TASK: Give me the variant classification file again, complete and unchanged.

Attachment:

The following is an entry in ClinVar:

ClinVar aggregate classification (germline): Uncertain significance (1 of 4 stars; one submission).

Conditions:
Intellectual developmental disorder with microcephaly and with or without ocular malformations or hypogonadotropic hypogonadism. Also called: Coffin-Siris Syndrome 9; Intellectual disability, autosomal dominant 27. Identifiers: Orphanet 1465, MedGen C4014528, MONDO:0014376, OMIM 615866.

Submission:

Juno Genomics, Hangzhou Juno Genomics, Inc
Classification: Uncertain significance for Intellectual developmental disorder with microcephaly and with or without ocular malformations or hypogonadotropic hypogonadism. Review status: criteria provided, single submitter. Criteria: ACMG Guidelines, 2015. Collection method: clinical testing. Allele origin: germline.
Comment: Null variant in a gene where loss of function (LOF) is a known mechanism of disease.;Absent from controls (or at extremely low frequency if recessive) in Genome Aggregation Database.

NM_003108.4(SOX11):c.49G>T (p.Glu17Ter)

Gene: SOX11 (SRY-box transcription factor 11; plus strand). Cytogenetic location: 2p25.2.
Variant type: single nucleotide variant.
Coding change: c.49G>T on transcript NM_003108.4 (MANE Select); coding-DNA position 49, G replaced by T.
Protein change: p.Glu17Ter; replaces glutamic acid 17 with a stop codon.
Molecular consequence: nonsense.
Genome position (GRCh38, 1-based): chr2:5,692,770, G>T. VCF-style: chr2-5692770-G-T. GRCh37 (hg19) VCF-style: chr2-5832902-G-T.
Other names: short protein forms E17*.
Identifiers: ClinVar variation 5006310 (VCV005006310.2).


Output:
The following is an entry in ClinVar:

ClinVar aggregate classification (germline): Uncertain significance (1 of 4 stars; one submission).

Conditions:
Intellectual developmental disorder with microcephaly and with or without ocular malformations or hypogonadotropic hypogonadism. Also called: Coffin-Siris Syndrome 9; Intellectual disability, autosomal dominant 27. Identifiers: Orphanet 1465, MedGen C4014528, MONDO:0014376, OMIM 615866.

Submission:

Juno Genomics, Hangzhou Juno Genomics, Inc
Classification: Uncertain significance for Intellectual developmental disorder with microcephaly and with or without ocular malformations or hypogonadotropic hypogonadism. Review status: criteria provided, single submitter. Criteria: ACMG Guidelines, 2015. Collection method: clinical testing. Allele origin: germline.
Comment: Null variant in a gene where loss of function (LOF) is a known mechanism of disease.;Absent from controls (or at extremely low frequency if recessive) in Genome Aggregation Database.

NM_003108.4(SOX11):c.49G>T (p.Glu17Ter)

Gene: SOX11 (SRY-box transcription factor 11; plus strand). Cytogenetic location: 2p25.2.
Variant type: single nucleotide variant.
Coding change: c.49G>T on transcript NM_003108.4 (MANE Select); coding-DNA position 49, G replaced by T.
Protein change: p.Glu17Ter; replaces glutamic acid 17 with a stop codon.
Molecular consequence: nonsense.
Genome position (GRCh38, 1-based): chr2:5,692,770, G>T. VCF-style: chr2-5692770-G-T. GRCh37 (hg19) VCF-style: chr2-5832902-G-T.
Other names: short protein forms E17*.
Identifiers: ClinVar variation 5006310 (VCV005006310.2).